Consumption may refer to:
Engineering is the creative application of science, mathematical methods, and empirical evidence to the innovation, design, construction, operation and maintenance of structures, machines, materials, devices, systems, processes, and organizations. The discipline of engineering encompasses a broad range of more specialized fields of engineering, each with a more specific emphasis on particular areas of applied mathematics, applied science, and types of application. See glossary of engineering.
Water is a transparent, tasteless, odorless, and nearly colorless chemical substance that is the main constituent of Earth's streams, lakes, and oceans, and the fluids of most living organisms. Its chemical formula is H2O, meaning that each of its molecules contains one oxygen and two hydrogen atoms that are connected by covalent bonds. Strictly speaking, water refers to the liquid state of a substance that prevails at standard ambient temperature and pressure; but it often refers also to its solid state (ice) or its gaseous state (steam or water vapor). It also occurs in nature as snow, glaciers, ice packs and icebergs, clouds, fog, dew, aquifers, and atmospheric humidity.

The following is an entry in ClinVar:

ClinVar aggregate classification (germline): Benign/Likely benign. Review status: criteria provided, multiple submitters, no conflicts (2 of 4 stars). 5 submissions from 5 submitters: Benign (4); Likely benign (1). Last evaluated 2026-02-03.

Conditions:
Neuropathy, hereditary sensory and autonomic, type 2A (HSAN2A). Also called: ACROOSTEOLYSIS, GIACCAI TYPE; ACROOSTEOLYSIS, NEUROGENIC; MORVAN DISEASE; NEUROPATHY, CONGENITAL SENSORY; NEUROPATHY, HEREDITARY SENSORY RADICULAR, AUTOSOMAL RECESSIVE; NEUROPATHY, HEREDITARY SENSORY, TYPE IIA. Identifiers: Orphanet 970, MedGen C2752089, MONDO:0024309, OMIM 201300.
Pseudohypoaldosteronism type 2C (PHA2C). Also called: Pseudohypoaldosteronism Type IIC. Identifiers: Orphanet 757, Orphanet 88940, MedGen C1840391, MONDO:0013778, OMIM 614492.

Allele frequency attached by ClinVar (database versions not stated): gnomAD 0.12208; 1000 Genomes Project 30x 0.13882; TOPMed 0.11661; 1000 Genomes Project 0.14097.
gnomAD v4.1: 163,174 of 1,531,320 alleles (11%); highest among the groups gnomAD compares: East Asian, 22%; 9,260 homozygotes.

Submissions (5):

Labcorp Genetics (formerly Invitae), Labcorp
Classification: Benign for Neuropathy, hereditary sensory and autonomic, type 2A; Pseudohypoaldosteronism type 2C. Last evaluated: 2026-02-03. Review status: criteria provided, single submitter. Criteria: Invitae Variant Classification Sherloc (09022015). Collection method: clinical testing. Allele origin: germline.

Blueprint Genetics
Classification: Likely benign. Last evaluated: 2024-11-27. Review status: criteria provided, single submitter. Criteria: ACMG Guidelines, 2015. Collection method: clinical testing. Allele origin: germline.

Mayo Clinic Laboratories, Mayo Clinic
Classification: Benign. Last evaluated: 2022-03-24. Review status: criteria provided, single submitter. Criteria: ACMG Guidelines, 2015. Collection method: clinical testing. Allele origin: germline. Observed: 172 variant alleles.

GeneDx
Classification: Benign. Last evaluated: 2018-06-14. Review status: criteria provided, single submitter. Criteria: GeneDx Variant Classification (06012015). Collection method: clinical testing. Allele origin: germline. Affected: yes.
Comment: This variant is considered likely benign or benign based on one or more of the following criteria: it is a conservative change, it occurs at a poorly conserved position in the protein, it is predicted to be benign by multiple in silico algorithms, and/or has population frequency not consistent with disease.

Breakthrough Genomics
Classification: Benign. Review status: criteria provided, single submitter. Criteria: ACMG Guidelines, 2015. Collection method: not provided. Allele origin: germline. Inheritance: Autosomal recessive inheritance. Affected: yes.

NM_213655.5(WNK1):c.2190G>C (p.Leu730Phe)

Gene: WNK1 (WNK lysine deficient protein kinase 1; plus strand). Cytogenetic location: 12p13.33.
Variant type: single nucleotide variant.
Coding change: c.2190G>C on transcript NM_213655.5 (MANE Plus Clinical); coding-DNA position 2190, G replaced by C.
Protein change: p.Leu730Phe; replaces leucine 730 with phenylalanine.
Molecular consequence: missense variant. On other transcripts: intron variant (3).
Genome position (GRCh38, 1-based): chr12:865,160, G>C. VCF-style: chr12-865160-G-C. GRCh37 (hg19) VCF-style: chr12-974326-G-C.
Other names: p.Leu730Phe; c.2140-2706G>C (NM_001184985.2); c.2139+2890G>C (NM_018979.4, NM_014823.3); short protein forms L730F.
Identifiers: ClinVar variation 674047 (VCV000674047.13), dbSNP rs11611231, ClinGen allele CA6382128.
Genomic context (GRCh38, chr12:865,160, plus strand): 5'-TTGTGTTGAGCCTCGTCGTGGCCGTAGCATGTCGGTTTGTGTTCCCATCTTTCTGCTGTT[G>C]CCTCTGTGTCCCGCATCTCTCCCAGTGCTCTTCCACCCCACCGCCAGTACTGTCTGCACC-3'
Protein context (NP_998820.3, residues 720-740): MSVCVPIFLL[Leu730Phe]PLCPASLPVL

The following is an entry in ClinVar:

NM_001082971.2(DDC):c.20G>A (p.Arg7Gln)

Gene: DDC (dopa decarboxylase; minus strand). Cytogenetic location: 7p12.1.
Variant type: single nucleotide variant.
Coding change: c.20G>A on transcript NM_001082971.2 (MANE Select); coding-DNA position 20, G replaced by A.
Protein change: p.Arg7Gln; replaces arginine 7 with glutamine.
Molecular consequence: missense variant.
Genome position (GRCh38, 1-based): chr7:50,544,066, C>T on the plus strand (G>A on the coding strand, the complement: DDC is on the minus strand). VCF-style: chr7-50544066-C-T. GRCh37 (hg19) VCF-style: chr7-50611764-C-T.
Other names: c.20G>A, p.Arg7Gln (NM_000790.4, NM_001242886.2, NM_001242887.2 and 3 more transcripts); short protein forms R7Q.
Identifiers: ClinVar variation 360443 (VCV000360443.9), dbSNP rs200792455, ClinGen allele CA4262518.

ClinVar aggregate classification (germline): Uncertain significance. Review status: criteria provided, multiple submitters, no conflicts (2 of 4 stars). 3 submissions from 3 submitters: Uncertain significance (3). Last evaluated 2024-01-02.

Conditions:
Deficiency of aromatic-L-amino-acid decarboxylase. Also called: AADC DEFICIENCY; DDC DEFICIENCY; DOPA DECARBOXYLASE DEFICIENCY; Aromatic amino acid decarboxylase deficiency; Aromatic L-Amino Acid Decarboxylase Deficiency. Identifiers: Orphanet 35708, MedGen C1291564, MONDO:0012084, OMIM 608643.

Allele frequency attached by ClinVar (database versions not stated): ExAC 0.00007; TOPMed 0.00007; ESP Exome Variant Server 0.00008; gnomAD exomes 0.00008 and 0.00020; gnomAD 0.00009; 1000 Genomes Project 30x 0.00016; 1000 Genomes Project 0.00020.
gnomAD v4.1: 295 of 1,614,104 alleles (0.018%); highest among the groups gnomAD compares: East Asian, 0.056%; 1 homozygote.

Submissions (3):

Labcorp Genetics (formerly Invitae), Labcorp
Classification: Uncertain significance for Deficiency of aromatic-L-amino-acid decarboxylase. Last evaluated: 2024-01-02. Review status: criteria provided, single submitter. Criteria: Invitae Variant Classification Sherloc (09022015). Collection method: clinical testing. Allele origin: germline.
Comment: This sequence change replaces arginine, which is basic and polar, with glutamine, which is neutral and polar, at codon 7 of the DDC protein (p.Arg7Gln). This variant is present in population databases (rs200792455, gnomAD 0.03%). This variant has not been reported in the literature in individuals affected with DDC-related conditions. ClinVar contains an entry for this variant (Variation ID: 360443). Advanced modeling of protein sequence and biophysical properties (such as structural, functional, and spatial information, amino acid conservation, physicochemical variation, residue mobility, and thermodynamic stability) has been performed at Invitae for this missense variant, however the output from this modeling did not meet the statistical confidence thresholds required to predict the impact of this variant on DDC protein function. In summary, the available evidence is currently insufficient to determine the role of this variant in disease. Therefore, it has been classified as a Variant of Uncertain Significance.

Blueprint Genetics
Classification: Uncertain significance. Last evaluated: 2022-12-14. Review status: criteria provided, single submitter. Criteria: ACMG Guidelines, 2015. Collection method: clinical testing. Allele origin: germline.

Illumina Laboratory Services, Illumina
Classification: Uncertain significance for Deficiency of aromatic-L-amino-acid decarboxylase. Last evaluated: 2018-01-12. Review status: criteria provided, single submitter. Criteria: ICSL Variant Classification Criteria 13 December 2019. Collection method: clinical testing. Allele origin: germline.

'Tis rushing now adown the spout,
And gushing out below,
Half frantic in its joyousness,
And wild in eager flow.
The earth is dried and parched with heat,
And it hath long'd to be
Released from out the selfish cloud,
To cool the thirsty tree.
Elizabeth Oakes Smith, Water
More water glideth by the mill
Than wots the miller of.
William Shakespeare, Titus Andronicus (c. 1584-1590), Act II, scene 1, line 85
He said to me: “The waters that you saw, where the prostitute is sitting, mean peoples and crowds and nations and tongues. And the ten horns that you saw and the wild beast, these will hate the prostitute and will make her devastated and naked, and they will eat up her flesh and completely burn her with fire.
John the Evangelist, Book of Revelation 17:15-16, NWT.